I Come Neither to Bury Nor to Praise Liberalism
By Norm Scott
My wife and I got a major dose of American history last week when she won the Hamilton $10 lottery – first row baby. (Sorry, I had to brag at the paying off of my wife’s year long quest of entering the lottery every day.) The experience (the show was even better than I thought it would be) got me to thinking, which can be a dangerous thing. So let’s talk a bit about “liberalism.”
When people on the real “left” as opposed to branded “left” hear the NY Times and the Democratic Party – and Obama and the Clintons branded as “left” they pull their hair out. Maybe liberal or neo-liberal – which can mean different things but not what I consider the real left. But we’ll deal with my view of the left another time.
All people to the right of Genghis Trump have been branded as liberals, and by the more extreme alt-right wing as “libtards.” The liberal label has been much misused and misunderstood. For instance, I have not considered myself a liberal since the 1960s. I find no easy way to label my politics, which has ranged from Marxist to social democratic (Bernie Sanders style) to center-left. Many of us who have been on the defense of public education bandwagon have classified the assault by the “school choice” movement as a neo-liberal free market based attack on public institutions. One of the many contradictions in the choice movement is that they refuse to let the public hold votes on charter expansion and vouchers because the public almost always votes them down. So in essence they suppress democracy in the name of the free market. We’ll explore this contradiction another time.
Liberal, liberty, libertarian, and libertine all come from the Latin liber (free). Our system of government was one of the first liberal democracies (along with England) based on the European Enlightenment during the 17-18th centuries. The key was to reduce the power of the monarchy and to hold kings accountable. Early democracy was not for everyone. Certainly not women or the poor.
A major event was the
You may have noticed recently a lot of talk about checks and balances between the 3 branches (executive, legislative, judiciary) with the press (the 4th estate) being another check. On the French side, Voltaire and Montesquieu actually laid out many of the ideas (3 branches of government, separation of powers) used by the founding fathers to frame the Declaration of Independence in 1776 and the Constitution which took shape from 1787 and was ratified in 1789. Hamilton and Madison played major roles in the process but once the nation began to function in the 1790s found themselves on opposite sides in the political wars – and there were political wars just as vicious as we have today. (See Aaron Burr/Hamilton duel which ended that feud in a pretty definitive way --- imagine settling our elections that way.)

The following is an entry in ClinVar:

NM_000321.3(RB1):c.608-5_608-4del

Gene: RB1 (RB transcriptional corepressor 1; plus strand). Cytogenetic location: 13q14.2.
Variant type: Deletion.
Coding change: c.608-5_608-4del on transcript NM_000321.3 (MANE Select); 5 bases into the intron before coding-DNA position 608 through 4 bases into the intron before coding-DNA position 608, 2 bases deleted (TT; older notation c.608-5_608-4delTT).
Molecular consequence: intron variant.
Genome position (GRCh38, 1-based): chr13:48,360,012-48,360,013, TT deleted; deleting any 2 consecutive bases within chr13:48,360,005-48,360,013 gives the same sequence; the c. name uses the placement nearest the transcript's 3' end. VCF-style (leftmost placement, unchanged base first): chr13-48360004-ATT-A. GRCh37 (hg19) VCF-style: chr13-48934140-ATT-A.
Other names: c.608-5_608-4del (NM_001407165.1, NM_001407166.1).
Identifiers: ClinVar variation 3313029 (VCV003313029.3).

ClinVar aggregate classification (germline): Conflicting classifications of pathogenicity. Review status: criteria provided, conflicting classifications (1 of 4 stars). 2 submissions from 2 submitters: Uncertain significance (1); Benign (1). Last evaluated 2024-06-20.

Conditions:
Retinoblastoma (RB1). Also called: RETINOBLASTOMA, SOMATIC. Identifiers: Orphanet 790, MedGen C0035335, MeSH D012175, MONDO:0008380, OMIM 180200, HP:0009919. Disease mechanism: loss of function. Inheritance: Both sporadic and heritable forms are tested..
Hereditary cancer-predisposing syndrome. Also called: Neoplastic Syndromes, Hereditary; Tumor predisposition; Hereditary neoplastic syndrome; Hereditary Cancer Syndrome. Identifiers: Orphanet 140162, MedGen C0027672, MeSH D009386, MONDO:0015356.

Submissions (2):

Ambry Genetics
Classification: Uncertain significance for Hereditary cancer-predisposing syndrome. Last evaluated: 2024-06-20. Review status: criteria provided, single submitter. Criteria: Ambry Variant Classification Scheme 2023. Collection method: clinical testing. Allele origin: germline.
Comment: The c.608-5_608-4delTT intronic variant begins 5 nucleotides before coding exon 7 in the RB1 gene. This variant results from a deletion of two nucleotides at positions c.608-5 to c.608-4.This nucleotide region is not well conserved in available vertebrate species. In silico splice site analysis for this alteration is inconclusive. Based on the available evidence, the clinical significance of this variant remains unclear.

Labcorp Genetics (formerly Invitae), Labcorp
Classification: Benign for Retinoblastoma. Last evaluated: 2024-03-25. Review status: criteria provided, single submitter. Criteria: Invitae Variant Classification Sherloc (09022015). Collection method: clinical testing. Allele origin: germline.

Checks and balances are designed to prevent tyranny but don’t always succeed in many liberal democracies. But that can also lead to gridlock and a growing impatience over the messiness of democracy where maybe the trains always don’t run on time (see MTA transit) and a wish for a strong man (or woman) to shake the tree, democratic institutions be damned – see Mussolini and Putinism and the growing threats to European liberal democracies as the right wing rises.
Note: the far right is anti-liberal democracy, anti-globalism, anti-immigrant and pro-nationalist, which leads to some interesting thoughts on where we started. If liberal equates with free and individual rights, where does that leave us as the far right morphs into the mainstream?
Norm wrestles, not duels, with the alt right, the right, the left, liberals and the center on his blog ednotesonline.com.
*From James Eterno:
From Ed Notes:
A major event was the beheading of Charles II and the Glorious Revolution of the late 1600s which was a pretty effective way to show monarchists that they were going to be under some level of control. (It took the French another century to do the same to their king). The monarchy was kept in England but with major controls, like parliamentary supremacy, a bill of rights, habeas corpus and other basic building blocks of a liberal democracy.
Charles I got his head chopped off mid 17th century, not Charles II. Charles II died of kidney failure or the cures doctors tried to give him. James II was the king during the Glorious Revolution in 1688. He fled the country and lived out his life in exile in France after he failed to take back Ireland.